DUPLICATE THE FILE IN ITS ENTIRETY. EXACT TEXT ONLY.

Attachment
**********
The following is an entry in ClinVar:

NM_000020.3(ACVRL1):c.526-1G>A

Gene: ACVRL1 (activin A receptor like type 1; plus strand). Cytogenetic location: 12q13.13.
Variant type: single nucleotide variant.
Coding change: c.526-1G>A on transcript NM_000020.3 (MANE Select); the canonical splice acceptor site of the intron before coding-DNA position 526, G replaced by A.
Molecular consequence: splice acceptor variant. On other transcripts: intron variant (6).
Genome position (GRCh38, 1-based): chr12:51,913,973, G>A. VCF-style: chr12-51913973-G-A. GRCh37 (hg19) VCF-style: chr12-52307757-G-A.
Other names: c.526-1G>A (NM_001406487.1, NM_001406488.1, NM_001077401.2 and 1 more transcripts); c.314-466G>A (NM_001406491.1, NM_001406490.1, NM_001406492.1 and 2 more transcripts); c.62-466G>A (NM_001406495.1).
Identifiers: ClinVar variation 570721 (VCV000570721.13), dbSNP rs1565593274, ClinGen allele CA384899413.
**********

The following is an entry in ClinVar:

NM_000020.3(ACVRL1):c.526-1G>A

Gene: ACVRL1 (activin A receptor like type 1; plus strand). Cytogenetic location: 12q13.13.
Variant type: single nucleotide variant.
Coding change: c.526-1G>A on transcript NM_000020.3 (MANE Select); the canonical splice acceptor site of the intron before coding-DNA position 526, G replaced by A.
Molecular consequence: splice acceptor variant. On other transcripts: intron variant (6).
Genome position (GRCh38, 1-based): chr12:51,913,973, G>A. VCF-style: chr12-51913973-G-A. GRCh37 (hg19) VCF-style: chr12-52307757-G-A.
Other names: c.526-1G>A (NM_001406487.1, NM_001406488.1, NM_001077401.2 and 1 more transcripts); c.314-466G>A (NM_001406491.1, NM_001406490.1, NM_001406492.1 and 2 more transcripts); c.62-466G>A (NM_001406495.1).
Identifiers: ClinVar variation 570721 (VCV000570721.13), dbSNP rs1565593274, ClinGen allele CA384899413.